Russian GP - Sunday - Race Report

Immune to Pressure: How Bottas won his first race

 

By Dan Knutson

Mercedes driver Valtteri Bottas beat Ferrari's Sebastian Vettel in Russia on his way to winning his first grand prix. Here's how he accomplished the victory.

SOME ONE FORGOT TO TELL HIM

Bottas lost the race in qualifying. His Mercedes was fast but he couldn't put all his quick lap sectors together at the same time and he started third. The winner in Russia in the past three years has started the race from the front row of the grid. Someone forgot to inform Bottas about this as he vaulted by the Ferraris of Vettel and Kimi Raikkonen that were on that front row this year to take the lead at Turn 2 on lap 1.

THE TENT

Bottas used the slipstream from Vettel to close up on the run to Turn 2.

"I saw Valtteri coming," Vettel said, "and I thought 'okay, it will be close' but it felt like I had a tent dragged behind me and he was gaining a lot. He was able even before we hit the braking to come back and shut the door. So I did well but [there was] nothing I could have done. I had the outside line but nowhere to go so in reality that's part of where we lost the race."

THE RESTART

The restart after the safety car, which came out because of the Romain Grosjean/Jolyon Palmer accident, might have presented a chance for Bottas to lose the lead. But he made a clean getaway.

THE FIRST STINT

Once in the lead, Bottas pulled away from Vettel.

"The first stint: we were just not quick enough to stay with him," Vettel said.

NO STRATEGY CHANCES

This was a one pit stop race, so there was no chance for the drivers to try alternative strategies to gain positions on track. Vettel did stop eight laps later than Bottas to switch from the ultra soft Pirellis to the super soft slicks. That gave the Ferrari driver fresher tires in the final laps when he was trying to reel in the Mercedes. But it didn't make a difference in the end.

NO CHALLENGE FROM KIMI

Kimi Raikkonen finished third and was never able fight for first.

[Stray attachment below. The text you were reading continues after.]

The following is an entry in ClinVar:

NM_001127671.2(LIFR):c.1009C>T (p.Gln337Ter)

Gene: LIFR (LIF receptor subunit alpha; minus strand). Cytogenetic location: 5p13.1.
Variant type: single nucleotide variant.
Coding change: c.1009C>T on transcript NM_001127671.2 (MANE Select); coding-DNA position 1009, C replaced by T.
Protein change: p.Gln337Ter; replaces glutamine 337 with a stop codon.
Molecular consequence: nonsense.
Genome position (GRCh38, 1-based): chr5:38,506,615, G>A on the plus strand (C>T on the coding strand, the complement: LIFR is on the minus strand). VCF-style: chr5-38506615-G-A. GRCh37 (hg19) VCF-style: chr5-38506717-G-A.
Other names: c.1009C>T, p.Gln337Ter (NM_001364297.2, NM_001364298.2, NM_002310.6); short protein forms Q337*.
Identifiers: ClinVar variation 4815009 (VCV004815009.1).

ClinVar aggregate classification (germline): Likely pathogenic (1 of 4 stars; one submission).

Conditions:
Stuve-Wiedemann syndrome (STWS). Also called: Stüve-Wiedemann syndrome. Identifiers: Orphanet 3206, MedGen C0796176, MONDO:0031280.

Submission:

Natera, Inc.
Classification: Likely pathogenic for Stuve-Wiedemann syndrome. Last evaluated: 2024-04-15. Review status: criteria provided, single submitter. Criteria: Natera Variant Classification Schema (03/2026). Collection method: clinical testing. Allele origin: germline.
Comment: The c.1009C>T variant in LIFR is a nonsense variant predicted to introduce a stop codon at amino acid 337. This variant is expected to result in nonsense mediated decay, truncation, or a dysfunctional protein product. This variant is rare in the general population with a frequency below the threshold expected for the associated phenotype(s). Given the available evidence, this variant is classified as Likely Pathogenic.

"The race was decided at the start," he said, "and I had a pretty bad one. I thought I was losing a lot, but I managed to get the position back and stay there. My car was good all the way through the race, but after that, not a lot happened."

HAMILTON'S WRONG WINDOW

Fourth-placed Lewis Hamilton just couldn't get his car to sing and was therefore never a challenger for the lead.

"In his debrief he felt that he couldn't make the car and the tires function," Mercedes boss Toto Wolff said. "We know it is very difficult to keep the tires in the right window. It's something we need to work on because the Ferrari seems to struggle less – the window is probably larger. He [Lewis] was never in that window. Whether it was a tire specific issue or setup we need to find out. But if one thing is for sure, if there's someone who knows his way around Sochi it is Lewis."

THE MASSA FACTOR

Right at the end of the race Bottas and Vettel came upon Felipe Massa in the Williams. Bottas was able to squeeze by but Vettel got stuck. Initially, Vettel blamed Massa. But Massa said he was a non-factor because he pulled to one side of the track to give Vettel room to pass.

"Anyway, it didn't matter," Massa said, "because Valtteri was never going to lose this race."

IMMUNE TO PRESSURE

Vettel piled on the pressure in the final laps, closing to within 0.6 of a second of Bottas. But Bottas was immune to the pressure – other than asking for less radio chat from his engineer so he could concentrate – and held on to the lead to win a grand prix for the first time.


Follow grandprixdotcom on Twitter